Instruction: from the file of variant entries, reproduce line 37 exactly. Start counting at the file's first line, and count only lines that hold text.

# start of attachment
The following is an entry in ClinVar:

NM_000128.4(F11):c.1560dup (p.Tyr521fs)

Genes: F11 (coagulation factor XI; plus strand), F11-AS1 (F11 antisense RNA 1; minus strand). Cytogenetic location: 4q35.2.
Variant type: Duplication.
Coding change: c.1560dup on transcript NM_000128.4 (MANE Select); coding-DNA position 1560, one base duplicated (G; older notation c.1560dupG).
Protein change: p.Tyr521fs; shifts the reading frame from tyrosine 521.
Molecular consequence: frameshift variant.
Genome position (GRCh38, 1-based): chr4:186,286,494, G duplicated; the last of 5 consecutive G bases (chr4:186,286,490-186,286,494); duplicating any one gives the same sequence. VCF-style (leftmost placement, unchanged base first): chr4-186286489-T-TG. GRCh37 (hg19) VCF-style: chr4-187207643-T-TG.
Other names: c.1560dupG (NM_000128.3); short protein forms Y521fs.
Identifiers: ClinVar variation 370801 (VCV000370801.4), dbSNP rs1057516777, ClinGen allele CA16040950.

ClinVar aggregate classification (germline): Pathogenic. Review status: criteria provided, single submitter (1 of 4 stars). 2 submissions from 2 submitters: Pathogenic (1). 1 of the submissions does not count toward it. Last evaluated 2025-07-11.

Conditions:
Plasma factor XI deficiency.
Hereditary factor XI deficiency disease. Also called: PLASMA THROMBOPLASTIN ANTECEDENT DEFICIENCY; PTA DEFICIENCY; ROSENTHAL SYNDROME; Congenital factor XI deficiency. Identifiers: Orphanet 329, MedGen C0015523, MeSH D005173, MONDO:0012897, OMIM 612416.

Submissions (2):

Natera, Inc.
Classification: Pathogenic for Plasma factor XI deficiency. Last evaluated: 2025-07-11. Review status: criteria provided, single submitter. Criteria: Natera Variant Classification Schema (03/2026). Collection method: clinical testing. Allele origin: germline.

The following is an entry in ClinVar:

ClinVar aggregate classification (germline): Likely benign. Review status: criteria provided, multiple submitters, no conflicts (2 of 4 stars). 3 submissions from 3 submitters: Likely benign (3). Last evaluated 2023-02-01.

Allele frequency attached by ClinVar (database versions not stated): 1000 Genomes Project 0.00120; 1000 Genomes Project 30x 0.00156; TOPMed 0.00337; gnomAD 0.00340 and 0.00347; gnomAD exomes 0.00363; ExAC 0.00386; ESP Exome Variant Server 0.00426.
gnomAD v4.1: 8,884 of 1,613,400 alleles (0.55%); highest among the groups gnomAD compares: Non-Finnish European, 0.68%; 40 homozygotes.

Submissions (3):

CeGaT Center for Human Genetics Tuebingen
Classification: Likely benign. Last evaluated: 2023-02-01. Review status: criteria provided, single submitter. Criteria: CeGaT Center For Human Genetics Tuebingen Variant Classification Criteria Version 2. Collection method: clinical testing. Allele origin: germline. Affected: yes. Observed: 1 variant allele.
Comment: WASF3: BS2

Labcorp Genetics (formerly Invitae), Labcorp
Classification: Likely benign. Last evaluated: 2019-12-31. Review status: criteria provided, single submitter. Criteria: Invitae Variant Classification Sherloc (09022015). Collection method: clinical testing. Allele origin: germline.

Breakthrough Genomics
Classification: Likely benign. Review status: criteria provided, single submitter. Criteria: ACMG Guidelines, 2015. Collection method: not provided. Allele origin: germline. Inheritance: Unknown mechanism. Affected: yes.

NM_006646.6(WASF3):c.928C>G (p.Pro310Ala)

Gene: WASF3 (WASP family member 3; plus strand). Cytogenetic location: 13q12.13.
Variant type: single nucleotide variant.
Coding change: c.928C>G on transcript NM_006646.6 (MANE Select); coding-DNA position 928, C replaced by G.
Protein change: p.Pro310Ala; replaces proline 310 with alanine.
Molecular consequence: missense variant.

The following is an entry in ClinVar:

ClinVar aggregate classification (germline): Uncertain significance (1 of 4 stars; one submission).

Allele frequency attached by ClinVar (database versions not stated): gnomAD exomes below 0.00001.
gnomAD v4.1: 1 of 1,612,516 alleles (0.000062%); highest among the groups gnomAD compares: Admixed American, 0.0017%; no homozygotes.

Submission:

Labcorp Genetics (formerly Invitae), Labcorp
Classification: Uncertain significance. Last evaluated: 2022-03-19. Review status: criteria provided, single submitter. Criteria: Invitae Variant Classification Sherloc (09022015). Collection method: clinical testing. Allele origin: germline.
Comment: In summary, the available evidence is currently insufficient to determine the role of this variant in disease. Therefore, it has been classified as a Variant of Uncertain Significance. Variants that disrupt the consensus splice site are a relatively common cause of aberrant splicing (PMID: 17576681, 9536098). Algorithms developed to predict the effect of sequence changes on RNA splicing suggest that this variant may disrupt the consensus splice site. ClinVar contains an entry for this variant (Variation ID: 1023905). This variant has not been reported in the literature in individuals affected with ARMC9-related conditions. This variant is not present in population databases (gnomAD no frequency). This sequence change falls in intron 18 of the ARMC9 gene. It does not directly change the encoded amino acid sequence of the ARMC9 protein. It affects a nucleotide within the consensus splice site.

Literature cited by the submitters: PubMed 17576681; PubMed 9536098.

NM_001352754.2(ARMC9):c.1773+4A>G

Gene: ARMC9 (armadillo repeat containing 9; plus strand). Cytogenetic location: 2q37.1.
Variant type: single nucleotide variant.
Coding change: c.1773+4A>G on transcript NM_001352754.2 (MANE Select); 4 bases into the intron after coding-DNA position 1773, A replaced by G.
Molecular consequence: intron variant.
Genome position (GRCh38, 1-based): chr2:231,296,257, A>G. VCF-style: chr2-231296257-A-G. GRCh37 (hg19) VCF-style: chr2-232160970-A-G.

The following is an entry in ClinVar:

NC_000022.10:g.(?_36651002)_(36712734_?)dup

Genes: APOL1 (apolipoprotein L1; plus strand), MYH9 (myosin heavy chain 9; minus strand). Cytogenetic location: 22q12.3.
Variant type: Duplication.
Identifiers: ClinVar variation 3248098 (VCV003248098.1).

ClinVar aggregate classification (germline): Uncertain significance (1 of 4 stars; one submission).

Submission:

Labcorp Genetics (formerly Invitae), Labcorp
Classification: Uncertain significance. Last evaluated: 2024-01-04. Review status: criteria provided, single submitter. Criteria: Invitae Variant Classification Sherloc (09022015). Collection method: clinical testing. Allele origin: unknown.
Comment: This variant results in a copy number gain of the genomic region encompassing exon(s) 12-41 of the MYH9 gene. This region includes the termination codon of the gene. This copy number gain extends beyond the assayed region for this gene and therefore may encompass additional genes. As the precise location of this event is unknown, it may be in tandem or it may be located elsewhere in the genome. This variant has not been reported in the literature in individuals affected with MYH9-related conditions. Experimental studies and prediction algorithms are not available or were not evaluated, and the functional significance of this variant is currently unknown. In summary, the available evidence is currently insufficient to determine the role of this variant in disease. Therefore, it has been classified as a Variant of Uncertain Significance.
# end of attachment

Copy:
ClinVar aggregate classification (germline): Uncertain significance (1 of 4 stars; one submission).